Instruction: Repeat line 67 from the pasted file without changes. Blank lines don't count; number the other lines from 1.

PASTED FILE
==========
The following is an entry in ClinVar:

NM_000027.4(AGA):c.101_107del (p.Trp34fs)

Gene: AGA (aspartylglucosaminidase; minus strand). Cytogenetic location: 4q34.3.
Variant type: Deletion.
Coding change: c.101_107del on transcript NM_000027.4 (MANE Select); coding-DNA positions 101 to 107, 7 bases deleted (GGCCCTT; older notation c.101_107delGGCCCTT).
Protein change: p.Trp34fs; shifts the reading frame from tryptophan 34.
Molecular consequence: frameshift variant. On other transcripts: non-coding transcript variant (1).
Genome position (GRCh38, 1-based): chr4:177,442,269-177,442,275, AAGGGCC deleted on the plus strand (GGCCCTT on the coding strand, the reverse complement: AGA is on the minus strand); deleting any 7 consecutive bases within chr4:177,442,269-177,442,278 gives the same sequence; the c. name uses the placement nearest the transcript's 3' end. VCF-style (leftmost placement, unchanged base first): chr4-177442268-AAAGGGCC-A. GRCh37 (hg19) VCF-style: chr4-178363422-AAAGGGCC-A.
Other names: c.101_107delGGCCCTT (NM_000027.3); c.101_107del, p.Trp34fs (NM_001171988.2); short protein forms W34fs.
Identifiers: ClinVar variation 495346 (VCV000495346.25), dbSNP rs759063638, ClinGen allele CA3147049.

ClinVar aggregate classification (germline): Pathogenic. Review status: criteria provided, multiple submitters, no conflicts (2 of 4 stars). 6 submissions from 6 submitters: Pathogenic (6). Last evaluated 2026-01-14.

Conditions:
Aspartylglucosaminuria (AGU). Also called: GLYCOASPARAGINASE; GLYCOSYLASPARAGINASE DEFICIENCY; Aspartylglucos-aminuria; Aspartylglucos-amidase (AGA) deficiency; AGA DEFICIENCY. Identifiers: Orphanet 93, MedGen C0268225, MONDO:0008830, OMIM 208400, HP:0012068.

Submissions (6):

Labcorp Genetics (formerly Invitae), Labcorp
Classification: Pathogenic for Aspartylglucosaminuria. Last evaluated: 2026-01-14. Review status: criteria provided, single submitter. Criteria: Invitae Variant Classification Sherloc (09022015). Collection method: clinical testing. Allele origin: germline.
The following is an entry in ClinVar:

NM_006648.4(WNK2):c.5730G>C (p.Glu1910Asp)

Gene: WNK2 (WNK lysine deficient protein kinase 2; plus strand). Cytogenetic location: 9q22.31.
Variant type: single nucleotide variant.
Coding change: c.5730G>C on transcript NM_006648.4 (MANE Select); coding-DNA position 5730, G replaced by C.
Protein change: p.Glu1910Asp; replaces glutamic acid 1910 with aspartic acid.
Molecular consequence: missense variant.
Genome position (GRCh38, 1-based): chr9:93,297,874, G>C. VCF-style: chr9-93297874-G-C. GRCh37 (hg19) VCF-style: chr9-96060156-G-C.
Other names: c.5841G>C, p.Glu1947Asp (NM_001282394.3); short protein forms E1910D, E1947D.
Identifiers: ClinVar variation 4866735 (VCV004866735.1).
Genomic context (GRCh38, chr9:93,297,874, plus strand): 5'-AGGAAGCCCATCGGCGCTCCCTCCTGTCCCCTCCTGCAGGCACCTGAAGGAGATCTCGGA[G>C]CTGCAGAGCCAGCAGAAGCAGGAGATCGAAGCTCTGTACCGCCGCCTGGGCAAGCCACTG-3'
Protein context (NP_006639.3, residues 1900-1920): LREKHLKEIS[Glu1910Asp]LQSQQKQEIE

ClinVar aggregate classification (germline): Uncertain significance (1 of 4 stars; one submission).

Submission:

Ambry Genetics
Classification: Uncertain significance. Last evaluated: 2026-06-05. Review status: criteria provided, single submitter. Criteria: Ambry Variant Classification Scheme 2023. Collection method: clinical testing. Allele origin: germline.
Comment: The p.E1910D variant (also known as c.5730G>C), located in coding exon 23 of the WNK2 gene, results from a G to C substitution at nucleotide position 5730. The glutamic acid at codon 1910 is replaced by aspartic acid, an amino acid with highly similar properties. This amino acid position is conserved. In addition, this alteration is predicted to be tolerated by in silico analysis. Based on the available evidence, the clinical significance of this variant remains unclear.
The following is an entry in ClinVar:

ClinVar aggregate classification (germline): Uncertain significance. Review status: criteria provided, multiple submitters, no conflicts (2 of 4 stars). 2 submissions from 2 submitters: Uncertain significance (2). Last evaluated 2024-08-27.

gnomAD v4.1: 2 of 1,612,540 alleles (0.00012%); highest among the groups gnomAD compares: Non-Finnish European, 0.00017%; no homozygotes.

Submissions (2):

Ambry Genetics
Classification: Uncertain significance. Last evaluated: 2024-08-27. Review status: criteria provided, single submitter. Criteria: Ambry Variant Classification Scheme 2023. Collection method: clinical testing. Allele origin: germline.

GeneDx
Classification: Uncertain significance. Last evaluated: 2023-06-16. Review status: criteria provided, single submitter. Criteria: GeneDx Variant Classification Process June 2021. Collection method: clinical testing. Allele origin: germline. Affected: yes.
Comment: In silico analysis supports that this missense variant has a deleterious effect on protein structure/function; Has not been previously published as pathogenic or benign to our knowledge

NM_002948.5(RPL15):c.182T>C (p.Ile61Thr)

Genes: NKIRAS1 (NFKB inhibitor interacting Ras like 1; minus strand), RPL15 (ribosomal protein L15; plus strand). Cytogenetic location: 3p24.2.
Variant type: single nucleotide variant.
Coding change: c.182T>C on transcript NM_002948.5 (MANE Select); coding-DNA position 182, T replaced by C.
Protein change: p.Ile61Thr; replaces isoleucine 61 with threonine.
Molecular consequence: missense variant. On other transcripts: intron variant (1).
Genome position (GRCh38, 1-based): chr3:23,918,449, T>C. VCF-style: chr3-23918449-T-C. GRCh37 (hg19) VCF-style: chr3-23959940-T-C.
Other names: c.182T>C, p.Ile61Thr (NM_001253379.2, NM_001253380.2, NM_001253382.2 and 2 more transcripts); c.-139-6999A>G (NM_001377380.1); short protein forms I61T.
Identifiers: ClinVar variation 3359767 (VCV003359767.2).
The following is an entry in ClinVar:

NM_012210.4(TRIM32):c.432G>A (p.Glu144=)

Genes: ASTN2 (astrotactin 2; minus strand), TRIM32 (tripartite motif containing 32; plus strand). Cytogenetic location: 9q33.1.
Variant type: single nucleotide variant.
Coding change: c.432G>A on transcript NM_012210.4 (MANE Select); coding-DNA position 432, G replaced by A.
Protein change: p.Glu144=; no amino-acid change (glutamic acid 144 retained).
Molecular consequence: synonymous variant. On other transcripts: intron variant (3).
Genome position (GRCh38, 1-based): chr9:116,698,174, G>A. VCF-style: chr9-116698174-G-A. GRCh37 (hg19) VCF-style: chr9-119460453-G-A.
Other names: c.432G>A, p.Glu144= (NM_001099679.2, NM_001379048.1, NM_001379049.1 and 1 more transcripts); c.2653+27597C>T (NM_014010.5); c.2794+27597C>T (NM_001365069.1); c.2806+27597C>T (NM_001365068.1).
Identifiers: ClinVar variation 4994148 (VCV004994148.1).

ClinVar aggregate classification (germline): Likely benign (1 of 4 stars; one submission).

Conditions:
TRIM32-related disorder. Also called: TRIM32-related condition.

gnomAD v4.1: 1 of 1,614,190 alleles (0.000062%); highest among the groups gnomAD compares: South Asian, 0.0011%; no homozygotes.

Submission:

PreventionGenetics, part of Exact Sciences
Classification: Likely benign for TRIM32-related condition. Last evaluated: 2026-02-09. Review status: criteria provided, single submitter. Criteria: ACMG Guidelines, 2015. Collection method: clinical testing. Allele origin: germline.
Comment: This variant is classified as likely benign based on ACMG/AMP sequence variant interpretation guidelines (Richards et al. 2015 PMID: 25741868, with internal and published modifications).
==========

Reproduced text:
PreventionGenetics, part of Exact Sciences